The worst people I’ve hired and why

If you have or are thinking about starting your own business, you’re likely going to have to hire staff. It seems so simple, yet if it isn’t done right, can wind up causing you an unbelievable amount of stress.

I remember my first three hires very well. The year was 2003, I was 18 years old and had just taken over managing the family business. It was seasonal work where we all live together on a big commercial property that could house 60 guests. I needed to hire three staff: two workers and a chef. Having never been in this position before, I didn’t have much of a clue what I was doing and my family were very hands-off, and left it up to me (which was both a blessing and a curse – freedom is great, but it also means a steeper learning curve.)

I hired two great girls, who I adored, but my chef? Ugh, not so much. Admittedly his food was really delicious, but he was a mess – he smoked an insane amount of pot all day, every day, always looked dishevelled, wearing dirty tracky dacks, ratty jumpers, his hair sticking out in all directions. That’s a huge turnoff for guests. Oh and he used to short circuit the place when he used the blender so we’d regularly have blackouts!

It all ended one night when I came home after a night out to find my room had been ransacked and the petty cash tin, which I’d hidden in my closet and had about $2,000 in it, was missing. So too was the chef. I never heard from him again.

A friend asked me why I’d hired him and I told him I’d been desperate. Clue number one it was going to be a mistake – never, ever do anything when you’re desperate, that goes from ordering a dress online to hiring a staff member! In my defence, it was a tricky situation as there wasn’t much I could do given I couldn’t operate without a chef and it was slim pickings, but I do wish I’d taken my time and perhaps hired a temp chef until I found the right fit.

Mistake number two was that I didn’t check his references, even though he had provided telephone numbers for past employers and it would’ve been so easy! I think this was partly naivety, and partly because I was in a rush. Yet had I spent 10 minutes chatting to his past bosses, I’m sure they would’ve warned me and potentially saved hours of heartache (and cash!)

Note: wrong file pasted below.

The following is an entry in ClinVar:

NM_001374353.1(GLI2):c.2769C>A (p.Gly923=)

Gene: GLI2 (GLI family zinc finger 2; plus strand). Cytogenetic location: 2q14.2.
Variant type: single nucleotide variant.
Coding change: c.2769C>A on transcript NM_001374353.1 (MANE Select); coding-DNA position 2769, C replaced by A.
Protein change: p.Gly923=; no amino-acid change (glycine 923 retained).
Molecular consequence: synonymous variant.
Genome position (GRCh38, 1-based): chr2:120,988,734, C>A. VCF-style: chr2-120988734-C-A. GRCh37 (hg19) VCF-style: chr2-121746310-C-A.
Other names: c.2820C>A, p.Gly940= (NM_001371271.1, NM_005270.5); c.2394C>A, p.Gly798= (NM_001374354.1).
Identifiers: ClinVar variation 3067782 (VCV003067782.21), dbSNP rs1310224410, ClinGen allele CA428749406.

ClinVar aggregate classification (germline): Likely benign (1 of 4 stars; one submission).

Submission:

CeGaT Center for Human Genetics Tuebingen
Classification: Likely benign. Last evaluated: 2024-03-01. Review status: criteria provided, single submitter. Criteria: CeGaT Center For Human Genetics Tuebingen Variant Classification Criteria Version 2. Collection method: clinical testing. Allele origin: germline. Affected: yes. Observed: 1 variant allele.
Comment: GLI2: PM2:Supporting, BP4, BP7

My next terrible hire came a few years later. This time, I had a career in media and was looking to hire my first employee. A woman emailed me an impressive cover letter saying she’d love to apply. I asked her to shoot me through her CV. She said that her CV wouldn’t do her justice and she’d rather meet to talk me though her career. I thought this sounded reasonable and we met up for coffee.

Her ‘career’ was pretty patchy to say the least. She had no long-term jobs (over a year) and nothing very concrete event though she’d been working for six years. Despite this, I was blown away by her. She could definitely talk the talk, and boy was she charming and beautiful. (I know what you’re thinking here – why should looks matter? Well they shouldn’t. But I know a very famous editor who hired a woman because she had amazing hair. No lie. First impressions count.)

So what did I do? Overlooked the ‘patchiness’ and hired her. As Julia Roberts would say, big mistake. Big. Huge. She wound up causing me so much stress I swear I went grey.

Here’s what I learnt though:

Number one: I’m a slow learner because I hired her without checking references, again! Shame on me.

Number two: don’t hire someone just because they’re charming. I think I had a bit of a girl crush on her and I wanted to be friends, so I overlooked her jumpy CV. (Side note: hiring friends – or being overly friendly with staff – isn’t usually a good idea and often leads to a breakdown. Don’t get me wrong, it’s great to be open with staff, enjoy drinks out and have a relationship where they can tell you if something is going on that’s affecting their work. But it’s very hard to be a manager if they’ve had to hold back your hair at 3am while you vomited in the toilet. There’s a line, be sure to stay on the respectable side of it.)

Number three: you can’t teach work ethic. Like I said, this girl could talk the talk, but when it came to actually knuckling down and doing work, it was like she was allergic. So I would wind up doing my work… and hers. I’m guessing her past employers saw this and that’s why she hadn’t lasted longer than about 10 months in a job. This taught me that you can teach someone skills (writing, coding, packaging etc) but you can’t teach work ethic. If you hire someone who has the work ethic, and give them the right training and support and they’ll wind up being your star.

Number four: If it’s not great in the first few months, it’s not going to get better. Even though in the first few weeks I had a gut feeling that this girl was a bad hire, I didn’t want to believe I’d made a mistake (hello, ego!) so I forged on. It took me months (ahem, 13 to be precise!) to realise that I needed to cut my losses. When I finally did, it was like a huge weight had been lifted from my shoulders. The stress was instantly gone. I only wished I’d done it sooner.

It’s funny because a few months after (finally) letting her go, I was talking with a very shrewd and successful businessman and I asked him what his greatest business lesson was after all his years in business. He said, “I was quick to hire, slow to fire.” Dang that’s good – it sums up my experiences so snappily. I hope you make this your motto going forward, and if a guy called Darren ever comes to you wanting a cheffing job, tell him to rack off!

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